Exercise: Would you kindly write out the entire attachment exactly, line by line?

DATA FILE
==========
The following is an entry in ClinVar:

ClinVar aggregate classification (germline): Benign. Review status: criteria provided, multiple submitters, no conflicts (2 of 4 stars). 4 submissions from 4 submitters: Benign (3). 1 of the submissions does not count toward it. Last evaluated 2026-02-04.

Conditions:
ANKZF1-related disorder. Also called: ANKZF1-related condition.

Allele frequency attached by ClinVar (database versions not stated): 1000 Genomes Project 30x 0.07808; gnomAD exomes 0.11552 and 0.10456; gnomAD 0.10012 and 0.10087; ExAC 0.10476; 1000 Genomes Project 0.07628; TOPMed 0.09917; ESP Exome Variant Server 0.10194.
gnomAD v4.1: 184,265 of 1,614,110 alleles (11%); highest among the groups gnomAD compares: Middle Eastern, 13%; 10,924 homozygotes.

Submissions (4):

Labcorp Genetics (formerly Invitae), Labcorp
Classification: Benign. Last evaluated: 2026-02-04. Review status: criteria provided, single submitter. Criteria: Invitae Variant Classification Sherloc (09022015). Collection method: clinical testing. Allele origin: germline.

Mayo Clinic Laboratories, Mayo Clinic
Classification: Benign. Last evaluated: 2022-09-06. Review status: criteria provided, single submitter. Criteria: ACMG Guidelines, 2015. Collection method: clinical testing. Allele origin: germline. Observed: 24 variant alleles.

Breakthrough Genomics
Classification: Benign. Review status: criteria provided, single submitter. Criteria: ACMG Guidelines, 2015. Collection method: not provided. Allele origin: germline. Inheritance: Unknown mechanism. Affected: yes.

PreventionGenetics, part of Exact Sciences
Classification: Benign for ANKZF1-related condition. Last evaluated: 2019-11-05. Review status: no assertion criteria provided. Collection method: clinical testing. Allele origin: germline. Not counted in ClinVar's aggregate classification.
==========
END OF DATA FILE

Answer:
The following is an entry in ClinVar:

ClinVar aggregate classification (germline): Benign. Review status: criteria provided, multiple submitters, no conflicts (2 of 4 stars). 4 submissions from 4 submitters: Benign (3). 1 of the submissions does not count toward it. Last evaluated 2026-02-04.

Conditions:
ANKZF1-related disorder. Also called: ANKZF1-related condition.

Allele frequency attached by ClinVar (database versions not stated): 1000 Genomes Project 30x 0.07808; gnomAD exomes 0.11552 and 0.10456; gnomAD 0.10012 and 0.10087; ExAC 0.10476; 1000 Genomes Project 0.07628; TOPMed 0.09917; ESP Exome Variant Server 0.10194.
gnomAD v4.1: 184,265 of 1,614,110 alleles (11%); highest among the groups gnomAD compares: Middle Eastern, 13%; 10,924 homozygotes.

Submissions (4):

Labcorp Genetics (formerly Invitae), Labcorp
Classification: Benign. Last evaluated: 2026-02-04. Review status: criteria provided, single submitter. Criteria: Invitae Variant Classification Sherloc (09022015). Collection method: clinical testing. Allele origin: germline.

Mayo Clinic Laboratories, Mayo Clinic
Classification: Benign. Last evaluated: 2022-09-06. Review status: criteria provided, single submitter. Criteria: ACMG Guidelines, 2015. Collection method: clinical testing. Allele origin: germline. Observed: 24 variant alleles.

Breakthrough Genomics
Classification: Benign. Review status: criteria provided, single submitter. Criteria: ACMG Guidelines, 2015. Collection method: not provided. Allele origin: germline. Inheritance: Unknown mechanism. Affected: yes.

PreventionGenetics, part of Exact Sciences
Classification: Benign for ANKZF1-related condition. Last evaluated: 2019-11-05. Review status: no assertion criteria provided. Collection method: clinical testing. Allele origin: germline. Not counted in ClinVar's aggregate classification.